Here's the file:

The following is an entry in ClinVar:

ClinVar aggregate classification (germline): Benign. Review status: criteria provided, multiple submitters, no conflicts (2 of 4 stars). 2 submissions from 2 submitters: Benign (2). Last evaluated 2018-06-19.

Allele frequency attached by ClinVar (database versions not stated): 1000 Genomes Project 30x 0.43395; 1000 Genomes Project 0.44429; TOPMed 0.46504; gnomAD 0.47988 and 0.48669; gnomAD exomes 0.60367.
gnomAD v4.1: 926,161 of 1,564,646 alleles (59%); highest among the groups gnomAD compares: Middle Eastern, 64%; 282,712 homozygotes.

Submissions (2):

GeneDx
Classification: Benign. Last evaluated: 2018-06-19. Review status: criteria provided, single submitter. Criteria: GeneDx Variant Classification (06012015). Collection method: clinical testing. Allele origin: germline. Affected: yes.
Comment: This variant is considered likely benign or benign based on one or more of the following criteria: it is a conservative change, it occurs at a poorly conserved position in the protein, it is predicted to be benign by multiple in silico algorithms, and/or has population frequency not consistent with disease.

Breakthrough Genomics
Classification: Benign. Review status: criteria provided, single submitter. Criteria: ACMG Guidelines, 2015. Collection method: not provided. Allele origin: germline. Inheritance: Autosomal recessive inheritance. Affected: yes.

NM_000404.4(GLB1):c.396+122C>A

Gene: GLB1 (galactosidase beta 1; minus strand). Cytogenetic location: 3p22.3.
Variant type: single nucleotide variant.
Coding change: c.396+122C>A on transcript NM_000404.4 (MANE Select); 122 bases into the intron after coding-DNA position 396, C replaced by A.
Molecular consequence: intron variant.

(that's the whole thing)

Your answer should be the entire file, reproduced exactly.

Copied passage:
The following is an entry in ClinVar:

ClinVar aggregate classification (germline): Benign. Review status: criteria provided, multiple submitters, no conflicts (2 of 4 stars). 2 submissions from 2 submitters: Benign (2). Last evaluated 2018-06-19.

Allele frequency attached by ClinVar (database versions not stated): 1000 Genomes Project 30x 0.43395; 1000 Genomes Project 0.44429; TOPMed 0.46504; gnomAD 0.47988 and 0.48669; gnomAD exomes 0.60367.
gnomAD v4.1: 926,161 of 1,564,646 alleles (59%); highest among the groups gnomAD compares: Middle Eastern, 64%; 282,712 homozygotes.

Submissions (2):

GeneDx
Classification: Benign. Last evaluated: 2018-06-19. Review status: criteria provided, single submitter. Criteria: GeneDx Variant Classification (06012015). Collection method: clinical testing. Allele origin: germline. Affected: yes.
Comment: This variant is considered likely benign or benign based on one or more of the following criteria: it is a conservative change, it occurs at a poorly conserved position in the protein, it is predicted to be benign by multiple in silico algorithms, and/or has population frequency not consistent with disease.

Breakthrough Genomics
Classification: Benign. Review status: criteria provided, single submitter. Criteria: ACMG Guidelines, 2015. Collection method: not provided. Allele origin: germline. Inheritance: Autosomal recessive inheritance. Affected: yes.

NM_000404.4(GLB1):c.396+122C>A

Gene: GLB1 (galactosidase beta 1; minus strand). Cytogenetic location: 3p22.3.
Variant type: single nucleotide variant.
Coding change: c.396+122C>A on transcript NM_000404.4 (MANE Select); 122 bases into the intron after coding-DNA position 396, C replaced by A.
Molecular consequence: intron variant.